10. Hangin' Tough by New Kids on the Block (1988)
Jordan Knight's two big hoop earrings. That is all.
9. THE WAR by EXO (2017)
EXO has packed anything you'd want from a pop record into THE WAR. A tight nine songs, the group's fourth album is stuffed with catchy hooks, which helped it add to the running list of records broken, including the most physical pre-orders for a Korean album ever at 800,000 copies.
8. Pandemonium! by B2K (2002)
B2K, aka Boys of the New Millennium, had a brief career, but in the time they were active, the group cranked out two albums in the same year and produced the 2004 feature film You Got Served, writing most of its soundtrack. Though B2K's debut has the smoother, digestible hits like "Uh Oh," Pandemonium! smacks from the second you hit play, and intensifies at the singular "Bump Bump Bump," taking adventurous and fun liberties with the limiting sounds of the genre that results in a more interesting and strangely mature record from a bunch of 17-year-olds.
7. Middle of Nowhere by Hanson (1997)
Is "MMMBop" the most genius pop song ever written? Indistinguishable words, who cares about the verses, with the easiest, catchiest chorus of all time, repeated ad infinitum. Join in whenever! Di-pi-dap-pap-doo!!!!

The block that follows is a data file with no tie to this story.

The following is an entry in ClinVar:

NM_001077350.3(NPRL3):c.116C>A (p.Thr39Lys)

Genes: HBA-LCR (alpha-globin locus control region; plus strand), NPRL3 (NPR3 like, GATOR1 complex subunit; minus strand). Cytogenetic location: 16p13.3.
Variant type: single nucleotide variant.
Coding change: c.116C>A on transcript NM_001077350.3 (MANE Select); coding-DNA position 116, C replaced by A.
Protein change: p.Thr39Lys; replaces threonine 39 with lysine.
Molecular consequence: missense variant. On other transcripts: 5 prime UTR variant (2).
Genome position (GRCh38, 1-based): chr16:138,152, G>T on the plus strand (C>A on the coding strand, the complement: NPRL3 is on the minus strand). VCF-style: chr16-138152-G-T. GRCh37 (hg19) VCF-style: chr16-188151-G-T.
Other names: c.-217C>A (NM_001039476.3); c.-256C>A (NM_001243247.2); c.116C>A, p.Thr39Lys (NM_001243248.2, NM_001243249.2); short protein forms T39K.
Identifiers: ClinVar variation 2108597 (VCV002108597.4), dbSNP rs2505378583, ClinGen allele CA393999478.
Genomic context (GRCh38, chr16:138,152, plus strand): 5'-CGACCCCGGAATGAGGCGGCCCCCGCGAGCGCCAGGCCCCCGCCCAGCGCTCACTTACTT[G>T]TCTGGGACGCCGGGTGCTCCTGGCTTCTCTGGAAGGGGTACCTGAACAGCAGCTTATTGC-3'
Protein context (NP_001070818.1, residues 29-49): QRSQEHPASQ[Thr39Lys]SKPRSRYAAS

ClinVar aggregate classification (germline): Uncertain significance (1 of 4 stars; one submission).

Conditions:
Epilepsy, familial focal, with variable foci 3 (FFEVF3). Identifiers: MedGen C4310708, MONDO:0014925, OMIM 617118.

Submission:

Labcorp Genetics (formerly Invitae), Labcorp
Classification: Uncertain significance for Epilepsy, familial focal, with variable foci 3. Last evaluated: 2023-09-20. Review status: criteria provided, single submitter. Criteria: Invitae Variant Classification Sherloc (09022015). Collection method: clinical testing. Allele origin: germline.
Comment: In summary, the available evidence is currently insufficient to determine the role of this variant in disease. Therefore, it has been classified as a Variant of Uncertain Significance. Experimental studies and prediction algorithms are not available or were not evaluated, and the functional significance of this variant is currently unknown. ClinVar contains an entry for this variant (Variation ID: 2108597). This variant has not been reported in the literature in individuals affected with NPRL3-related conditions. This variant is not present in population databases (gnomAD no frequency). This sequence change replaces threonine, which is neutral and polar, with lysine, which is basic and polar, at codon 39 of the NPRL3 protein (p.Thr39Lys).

6. Jonas Brothers by Jonas Brothers (2007)
Who knew the Jonas Brothers were, in actuality, pop-punk icons masquerading as a boy band??? While looking like the squeaky-clean Disney boys they were groomed to be, these sneaky bastards put out one of the most front-to-back solid genre records that sold so, so many copies while snobby teenagers like me were off listening to Yeasayer or some shit, and I'll never forgive them for it. Goddamn those JoBros.
5. No Strings Attached by *NSYNC (2000)
*NSYNC's problem is that they flood the zone with so much Pretty Good content that nothing can ever surface as Truly Excellent content. Even choosing between 2000's No Strings Attached and 1997's 'N Sync was a struggle. In the end, NSA wins out, just barely: It was the band's answer to Backstreet Boys' Millennium, and they have the music videos with the iconic dance moves ("Bye Bye Bye," "It's Gonna Be Me") to prove they were competing for the boy band clout and stoking the fan rivalry over which boy band is better. Ultimately, though, the hits here are too sparse and the supporting tracks too absurd to carry much weight beyond 2003. Sorry, but "Digital Get Down" just doesn't hold up.